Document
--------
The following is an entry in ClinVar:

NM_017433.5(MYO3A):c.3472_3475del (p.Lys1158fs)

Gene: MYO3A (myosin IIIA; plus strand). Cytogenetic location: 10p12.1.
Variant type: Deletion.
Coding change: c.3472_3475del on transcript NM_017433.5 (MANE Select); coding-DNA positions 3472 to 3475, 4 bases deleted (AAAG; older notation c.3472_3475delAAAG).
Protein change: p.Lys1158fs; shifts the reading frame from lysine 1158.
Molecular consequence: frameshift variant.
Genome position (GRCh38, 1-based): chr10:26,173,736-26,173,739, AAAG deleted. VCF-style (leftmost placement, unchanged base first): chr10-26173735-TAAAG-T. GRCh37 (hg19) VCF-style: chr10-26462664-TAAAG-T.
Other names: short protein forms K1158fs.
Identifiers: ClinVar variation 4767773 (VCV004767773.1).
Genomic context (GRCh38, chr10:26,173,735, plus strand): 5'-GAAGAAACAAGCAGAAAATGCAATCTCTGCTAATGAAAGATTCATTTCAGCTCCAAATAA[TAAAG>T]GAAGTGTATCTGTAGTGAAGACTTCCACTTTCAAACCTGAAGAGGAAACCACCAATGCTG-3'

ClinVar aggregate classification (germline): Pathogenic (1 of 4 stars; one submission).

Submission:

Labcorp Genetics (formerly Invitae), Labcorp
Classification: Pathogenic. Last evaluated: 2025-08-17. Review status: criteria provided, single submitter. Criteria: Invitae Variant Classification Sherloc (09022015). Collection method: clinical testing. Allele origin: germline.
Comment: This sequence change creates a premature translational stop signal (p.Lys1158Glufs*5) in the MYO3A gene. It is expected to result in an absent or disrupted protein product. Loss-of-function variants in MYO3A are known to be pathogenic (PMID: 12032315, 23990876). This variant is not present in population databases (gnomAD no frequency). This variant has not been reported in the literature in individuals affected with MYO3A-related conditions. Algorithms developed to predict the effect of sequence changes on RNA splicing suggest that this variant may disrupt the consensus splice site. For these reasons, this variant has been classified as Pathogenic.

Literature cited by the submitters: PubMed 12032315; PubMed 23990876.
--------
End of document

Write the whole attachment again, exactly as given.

The following is an entry in ClinVar:

NM_017433.5(MYO3A):c.3472_3475del (p.Lys1158fs)

Gene: MYO3A (myosin IIIA; plus strand). Cytogenetic location: 10p12.1.
Variant type: Deletion.
Coding change: c.3472_3475del on transcript NM_017433.5 (MANE Select); coding-DNA positions 3472 to 3475, 4 bases deleted (AAAG; older notation c.3472_3475delAAAG).
Protein change: p.Lys1158fs; shifts the reading frame from lysine 1158.
Molecular consequence: frameshift variant.
Genome position (GRCh38, 1-based): chr10:26,173,736-26,173,739, AAAG deleted. VCF-style (leftmost placement, unchanged base first): chr10-26173735-TAAAG-T. GRCh37 (hg19) VCF-style: chr10-26462664-TAAAG-T.
Other names: short protein forms K1158fs.
Identifiers: ClinVar variation 4767773 (VCV004767773.1).
Genomic context (GRCh38, chr10:26,173,735, plus strand): 5'-GAAGAAACAAGCAGAAAATGCAATCTCTGCTAATGAAAGATTCATTTCAGCTCCAAATAA[TAAAG>T]GAAGTGTATCTGTAGTGAAGACTTCCACTTTCAAACCTGAAGAGGAAACCACCAATGCTG-3'

ClinVar aggregate classification (germline): Pathogenic (1 of 4 stars; one submission).

Submission:

Labcorp Genetics (formerly Invitae), Labcorp
Classification: Pathogenic. Last evaluated: 2025-08-17. Review status: criteria provided, single submitter. Criteria: Invitae Variant Classification Sherloc (09022015). Collection method: clinical testing. Allele origin: germline.
Comment: This sequence change creates a premature translational stop signal (p.Lys1158Glufs*5) in the MYO3A gene. It is expected to result in an absent or disrupted protein product. Loss-of-function variants in MYO3A are known to be pathogenic (PMID: 12032315, 23990876). This variant is not present in population databases (gnomAD no frequency). This variant has not been reported in the literature in individuals affected with MYO3A-related conditions. Algorithms developed to predict the effect of sequence changes on RNA splicing suggest that this variant may disrupt the consensus splice site. For these reasons, this variant has been classified as Pathogenic.

Literature cited by the submitters: PubMed 12032315; PubMed 23990876.